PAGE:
A Voice For The Wild Cats of the World
by J Kerrison, Information taken from the IUCN RED LIST
Red List Category & Criteria: Critically Endangered C2a(i) ver 3.1 Year Published: 2008
Justification: The Iberian Lynx occurs only in isolated pockets of southwestern Spain, and its continued survival in Portugal is uncertain. There are only two known breeding populations in Spain, and the latest survey results suggest a minimum of 84 and a maximum of 143 adults surviving in two breeding populations (in the Coto Doñana and near Andújar-Cardeña in the eastern Sierra Morena). The Doñana population numbers 24-33 adults and the Sierra Morena is the stronghold of the species with an estimated 60-110 adults. These populations are isolated from one another making them even more vulnerable. None of the remaining potential populations in East Montes de Toledo, West Sistema Central and some areas of central and western Sierra Morena is thought to include animals that breed regularly. Current numbers are not sufficient for the survival of the species in the long term and experts agree the cat is now on the brink of extinction (IUCN 2007).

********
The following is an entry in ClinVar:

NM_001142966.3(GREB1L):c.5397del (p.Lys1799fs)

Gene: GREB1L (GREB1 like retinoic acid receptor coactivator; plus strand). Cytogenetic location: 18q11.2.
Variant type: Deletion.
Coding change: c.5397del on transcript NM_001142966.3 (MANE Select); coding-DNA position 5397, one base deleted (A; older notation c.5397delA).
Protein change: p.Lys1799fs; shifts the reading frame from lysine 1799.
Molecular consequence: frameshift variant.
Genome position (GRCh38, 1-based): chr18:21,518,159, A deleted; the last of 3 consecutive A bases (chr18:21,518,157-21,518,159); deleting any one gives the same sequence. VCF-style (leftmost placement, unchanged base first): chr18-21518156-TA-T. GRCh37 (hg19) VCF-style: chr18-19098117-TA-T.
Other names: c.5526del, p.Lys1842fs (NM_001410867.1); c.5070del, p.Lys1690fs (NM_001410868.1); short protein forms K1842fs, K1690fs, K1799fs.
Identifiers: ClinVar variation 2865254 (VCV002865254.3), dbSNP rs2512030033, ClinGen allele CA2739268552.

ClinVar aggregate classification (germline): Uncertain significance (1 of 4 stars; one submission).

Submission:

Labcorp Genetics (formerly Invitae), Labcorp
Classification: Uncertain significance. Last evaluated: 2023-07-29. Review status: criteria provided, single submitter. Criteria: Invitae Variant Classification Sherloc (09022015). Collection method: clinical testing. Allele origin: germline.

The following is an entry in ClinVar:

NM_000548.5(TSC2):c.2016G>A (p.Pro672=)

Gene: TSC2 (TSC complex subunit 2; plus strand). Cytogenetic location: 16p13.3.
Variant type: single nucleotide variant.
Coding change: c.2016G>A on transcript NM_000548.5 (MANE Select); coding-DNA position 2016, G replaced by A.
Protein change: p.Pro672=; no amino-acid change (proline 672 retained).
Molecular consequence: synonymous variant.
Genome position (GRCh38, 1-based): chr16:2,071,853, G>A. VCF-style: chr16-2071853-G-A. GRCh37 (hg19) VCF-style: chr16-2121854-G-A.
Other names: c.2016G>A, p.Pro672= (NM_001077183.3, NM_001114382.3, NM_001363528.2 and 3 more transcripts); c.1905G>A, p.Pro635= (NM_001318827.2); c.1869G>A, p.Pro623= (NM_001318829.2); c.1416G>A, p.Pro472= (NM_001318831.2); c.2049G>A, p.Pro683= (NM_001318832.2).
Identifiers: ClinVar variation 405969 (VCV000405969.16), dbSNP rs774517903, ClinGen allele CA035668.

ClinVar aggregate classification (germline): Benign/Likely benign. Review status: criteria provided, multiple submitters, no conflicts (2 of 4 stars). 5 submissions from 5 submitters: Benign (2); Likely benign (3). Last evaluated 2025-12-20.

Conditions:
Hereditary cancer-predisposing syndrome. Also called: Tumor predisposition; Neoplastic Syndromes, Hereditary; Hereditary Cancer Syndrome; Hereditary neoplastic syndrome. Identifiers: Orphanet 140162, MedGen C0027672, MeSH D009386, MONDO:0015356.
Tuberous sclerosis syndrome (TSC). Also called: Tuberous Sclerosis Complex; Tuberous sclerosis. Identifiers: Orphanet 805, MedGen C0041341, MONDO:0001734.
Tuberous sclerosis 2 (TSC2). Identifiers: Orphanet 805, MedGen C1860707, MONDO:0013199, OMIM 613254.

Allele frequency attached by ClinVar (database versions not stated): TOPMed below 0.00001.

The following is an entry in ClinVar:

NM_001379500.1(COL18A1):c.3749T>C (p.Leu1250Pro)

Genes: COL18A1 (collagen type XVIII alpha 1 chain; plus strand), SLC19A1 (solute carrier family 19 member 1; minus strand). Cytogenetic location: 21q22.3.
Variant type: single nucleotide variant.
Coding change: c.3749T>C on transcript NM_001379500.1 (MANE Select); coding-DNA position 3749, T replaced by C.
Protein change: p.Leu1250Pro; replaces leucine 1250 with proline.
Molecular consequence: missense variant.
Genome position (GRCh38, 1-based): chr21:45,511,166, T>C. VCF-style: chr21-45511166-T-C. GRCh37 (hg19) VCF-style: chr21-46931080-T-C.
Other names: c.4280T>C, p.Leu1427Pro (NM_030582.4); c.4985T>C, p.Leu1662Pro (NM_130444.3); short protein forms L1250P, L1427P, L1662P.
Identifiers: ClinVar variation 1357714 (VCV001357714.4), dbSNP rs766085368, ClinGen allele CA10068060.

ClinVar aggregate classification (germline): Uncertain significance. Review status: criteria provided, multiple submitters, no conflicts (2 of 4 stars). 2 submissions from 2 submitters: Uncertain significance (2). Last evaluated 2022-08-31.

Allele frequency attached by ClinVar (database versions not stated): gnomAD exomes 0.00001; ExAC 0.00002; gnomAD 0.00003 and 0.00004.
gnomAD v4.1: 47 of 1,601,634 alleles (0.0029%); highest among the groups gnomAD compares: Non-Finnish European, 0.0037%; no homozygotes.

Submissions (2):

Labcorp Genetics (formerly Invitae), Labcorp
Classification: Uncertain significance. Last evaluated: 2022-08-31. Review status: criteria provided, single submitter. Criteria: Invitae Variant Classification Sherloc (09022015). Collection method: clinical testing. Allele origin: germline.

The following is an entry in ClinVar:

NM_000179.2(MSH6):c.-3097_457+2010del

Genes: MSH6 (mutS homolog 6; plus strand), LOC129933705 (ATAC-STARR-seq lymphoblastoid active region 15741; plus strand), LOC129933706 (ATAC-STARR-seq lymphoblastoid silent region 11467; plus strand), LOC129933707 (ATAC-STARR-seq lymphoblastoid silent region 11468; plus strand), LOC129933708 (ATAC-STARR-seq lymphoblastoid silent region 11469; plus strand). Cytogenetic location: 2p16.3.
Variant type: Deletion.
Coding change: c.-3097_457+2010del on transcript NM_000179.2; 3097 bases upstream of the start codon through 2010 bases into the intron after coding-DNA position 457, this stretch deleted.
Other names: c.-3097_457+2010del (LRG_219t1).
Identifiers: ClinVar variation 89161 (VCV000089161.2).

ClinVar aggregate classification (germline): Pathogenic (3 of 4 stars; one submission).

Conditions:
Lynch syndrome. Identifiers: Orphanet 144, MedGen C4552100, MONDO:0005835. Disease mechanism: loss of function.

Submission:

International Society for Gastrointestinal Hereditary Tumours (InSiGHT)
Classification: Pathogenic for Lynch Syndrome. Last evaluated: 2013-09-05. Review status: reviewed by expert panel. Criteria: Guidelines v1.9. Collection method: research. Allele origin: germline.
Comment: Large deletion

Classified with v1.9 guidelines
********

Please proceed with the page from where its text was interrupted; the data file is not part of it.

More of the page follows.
With a total population of 84-143 adults, the Iberian Lynx qualifies as Critically Endangered under C2a(i). There has been a continuing decline due to severe depletion of its primary prey, the European rabbit, by disease and over-hunting, with additional threats of high rates of non-natural lynx mortality and habitat destruction and fragmentation. The effective population size of the largest subpopulation (Sierra Morena) is likely less than 50 mature breeding individuals, based on the general measure for felids (the proportion of the adult population contributing to the gene pool through successful raising and recruitment of offspring is 50%: Nowell et al. 2007).
Does this list bring the countdown from the old child’s song of One Little, Two Little, Three Little Indians to mind? Not politically correct, but somehow appropriate, don’t you think?
Picture from ISEC website